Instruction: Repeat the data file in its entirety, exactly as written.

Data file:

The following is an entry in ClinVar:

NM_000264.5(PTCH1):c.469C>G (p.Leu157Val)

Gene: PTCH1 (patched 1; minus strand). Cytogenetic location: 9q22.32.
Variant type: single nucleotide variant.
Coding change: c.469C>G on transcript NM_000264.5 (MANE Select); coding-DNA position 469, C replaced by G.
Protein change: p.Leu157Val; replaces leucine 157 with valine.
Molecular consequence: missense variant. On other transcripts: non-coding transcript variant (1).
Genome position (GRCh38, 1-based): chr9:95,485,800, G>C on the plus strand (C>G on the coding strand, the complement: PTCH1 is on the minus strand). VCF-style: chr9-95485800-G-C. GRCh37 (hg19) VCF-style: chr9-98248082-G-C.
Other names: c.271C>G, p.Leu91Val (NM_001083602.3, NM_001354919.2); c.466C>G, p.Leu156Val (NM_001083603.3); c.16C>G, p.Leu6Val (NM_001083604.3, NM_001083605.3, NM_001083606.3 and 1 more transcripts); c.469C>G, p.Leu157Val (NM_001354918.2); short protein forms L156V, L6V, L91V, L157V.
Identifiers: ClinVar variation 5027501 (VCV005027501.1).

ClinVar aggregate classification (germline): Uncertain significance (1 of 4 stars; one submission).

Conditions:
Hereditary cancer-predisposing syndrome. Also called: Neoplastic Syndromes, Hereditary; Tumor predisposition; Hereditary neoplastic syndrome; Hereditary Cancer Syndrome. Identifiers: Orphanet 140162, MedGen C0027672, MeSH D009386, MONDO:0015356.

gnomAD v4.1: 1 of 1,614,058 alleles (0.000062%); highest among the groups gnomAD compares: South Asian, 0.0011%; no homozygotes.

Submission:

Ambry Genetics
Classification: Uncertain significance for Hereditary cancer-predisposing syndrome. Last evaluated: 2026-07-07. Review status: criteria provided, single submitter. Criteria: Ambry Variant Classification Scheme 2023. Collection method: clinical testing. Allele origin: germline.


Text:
The following is an entry in ClinVar:

NM_000264.5(PTCH1):c.469C>G (p.Leu157Val)

Gene: PTCH1 (patched 1; minus strand). Cytogenetic location: 9q22.32.
Variant type: single nucleotide variant.
Coding change: c.469C>G on transcript NM_000264.5 (MANE Select); coding-DNA position 469, C replaced by G.
Protein change: p.Leu157Val; replaces leucine 157 with valine.
Molecular consequence: missense variant. On other transcripts: non-coding transcript variant (1).
Genome position (GRCh38, 1-based): chr9:95,485,800, G>C on the plus strand (C>G on the coding strand, the complement: PTCH1 is on the minus strand). VCF-style: chr9-95485800-G-C. GRCh37 (hg19) VCF-style: chr9-98248082-G-C.
Other names: c.271C>G, p.Leu91Val (NM_001083602.3, NM_001354919.2); c.466C>G, p.Leu156Val (NM_001083603.3); c.16C>G, p.Leu6Val (NM_001083604.3, NM_001083605.3, NM_001083606.3 and 1 more transcripts); c.469C>G, p.Leu157Val (NM_001354918.2); short protein forms L156V, L6V, L91V, L157V.
Identifiers: ClinVar variation 5027501 (VCV005027501.1).

ClinVar aggregate classification (germline): Uncertain significance (1 of 4 stars; one submission).

Conditions:
Hereditary cancer-predisposing syndrome. Also called: Neoplastic Syndromes, Hereditary; Tumor predisposition; Hereditary neoplastic syndrome; Hereditary Cancer Syndrome. Identifiers: Orphanet 140162, MedGen C0027672, MeSH D009386, MONDO:0015356.

gnomAD v4.1: 1 of 1,614,058 alleles (0.000062%); highest among the groups gnomAD compares: South Asian, 0.0011%; no homozygotes.

Submission:

Ambry Genetics
Classification: Uncertain significance for Hereditary cancer-predisposing syndrome. Last evaluated: 2026-07-07. Review status: criteria provided, single submitter. Criteria: Ambry Variant Classification Scheme 2023. Collection method: clinical testing. Allele origin: germline.